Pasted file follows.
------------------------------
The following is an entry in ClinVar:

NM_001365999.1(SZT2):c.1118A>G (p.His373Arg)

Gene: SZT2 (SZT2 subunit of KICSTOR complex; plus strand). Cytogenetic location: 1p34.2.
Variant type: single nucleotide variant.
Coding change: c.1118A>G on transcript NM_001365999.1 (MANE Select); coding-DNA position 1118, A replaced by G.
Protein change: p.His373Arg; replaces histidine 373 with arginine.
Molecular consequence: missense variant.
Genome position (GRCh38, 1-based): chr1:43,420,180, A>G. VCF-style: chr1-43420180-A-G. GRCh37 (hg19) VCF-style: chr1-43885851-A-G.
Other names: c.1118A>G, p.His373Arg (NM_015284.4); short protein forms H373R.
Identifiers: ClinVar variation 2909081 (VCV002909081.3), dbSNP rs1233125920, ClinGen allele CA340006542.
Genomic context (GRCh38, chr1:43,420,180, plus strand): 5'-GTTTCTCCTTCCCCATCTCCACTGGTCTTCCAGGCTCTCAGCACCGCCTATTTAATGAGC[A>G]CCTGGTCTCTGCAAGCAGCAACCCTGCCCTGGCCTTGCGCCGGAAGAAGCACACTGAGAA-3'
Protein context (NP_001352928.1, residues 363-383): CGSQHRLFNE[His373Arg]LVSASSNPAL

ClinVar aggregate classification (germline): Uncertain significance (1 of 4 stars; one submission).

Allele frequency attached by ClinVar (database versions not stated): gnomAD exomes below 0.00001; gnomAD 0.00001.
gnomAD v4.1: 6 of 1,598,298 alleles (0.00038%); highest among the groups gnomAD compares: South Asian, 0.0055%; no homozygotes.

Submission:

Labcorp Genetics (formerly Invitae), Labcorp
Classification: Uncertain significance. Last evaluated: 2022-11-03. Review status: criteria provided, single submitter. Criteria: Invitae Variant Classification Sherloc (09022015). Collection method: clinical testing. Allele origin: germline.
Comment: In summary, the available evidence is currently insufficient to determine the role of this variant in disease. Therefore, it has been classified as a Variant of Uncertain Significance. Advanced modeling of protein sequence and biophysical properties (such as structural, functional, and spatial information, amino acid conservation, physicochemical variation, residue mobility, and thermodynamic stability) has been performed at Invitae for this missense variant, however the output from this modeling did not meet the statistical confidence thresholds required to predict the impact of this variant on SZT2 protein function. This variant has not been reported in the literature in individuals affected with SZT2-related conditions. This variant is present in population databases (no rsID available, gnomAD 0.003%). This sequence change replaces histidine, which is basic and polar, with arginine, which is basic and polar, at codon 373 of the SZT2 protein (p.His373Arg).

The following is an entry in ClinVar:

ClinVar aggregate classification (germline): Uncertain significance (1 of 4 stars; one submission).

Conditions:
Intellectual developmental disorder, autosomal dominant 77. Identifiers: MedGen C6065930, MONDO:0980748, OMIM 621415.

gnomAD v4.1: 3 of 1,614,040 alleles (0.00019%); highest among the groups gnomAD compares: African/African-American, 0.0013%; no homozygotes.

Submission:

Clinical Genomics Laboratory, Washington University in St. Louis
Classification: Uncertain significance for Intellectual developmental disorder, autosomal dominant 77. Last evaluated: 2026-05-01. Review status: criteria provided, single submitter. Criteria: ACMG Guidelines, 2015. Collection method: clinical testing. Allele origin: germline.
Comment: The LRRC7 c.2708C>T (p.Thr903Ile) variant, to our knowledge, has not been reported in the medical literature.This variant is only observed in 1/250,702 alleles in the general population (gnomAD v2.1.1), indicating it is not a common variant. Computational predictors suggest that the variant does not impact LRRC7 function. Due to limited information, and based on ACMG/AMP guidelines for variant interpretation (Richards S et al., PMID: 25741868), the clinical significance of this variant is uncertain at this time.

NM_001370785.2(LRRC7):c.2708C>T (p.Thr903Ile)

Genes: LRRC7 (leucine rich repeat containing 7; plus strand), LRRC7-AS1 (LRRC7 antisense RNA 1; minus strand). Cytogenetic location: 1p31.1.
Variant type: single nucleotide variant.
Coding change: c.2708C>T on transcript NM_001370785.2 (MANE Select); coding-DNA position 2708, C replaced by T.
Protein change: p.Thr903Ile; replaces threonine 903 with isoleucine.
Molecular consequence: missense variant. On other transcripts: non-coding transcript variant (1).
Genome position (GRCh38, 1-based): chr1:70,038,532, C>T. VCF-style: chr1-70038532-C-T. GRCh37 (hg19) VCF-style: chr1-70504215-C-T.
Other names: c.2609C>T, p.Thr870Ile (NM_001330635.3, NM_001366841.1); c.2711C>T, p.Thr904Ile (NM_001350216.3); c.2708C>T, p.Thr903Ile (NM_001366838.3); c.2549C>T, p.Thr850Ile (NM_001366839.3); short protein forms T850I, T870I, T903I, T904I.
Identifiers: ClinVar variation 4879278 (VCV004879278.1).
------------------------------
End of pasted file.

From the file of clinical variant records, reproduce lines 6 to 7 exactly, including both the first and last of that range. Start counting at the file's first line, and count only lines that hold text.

Protein change: p.His373Arg; replaces histidine 373 with arginine.
Molecular consequence: missense variant.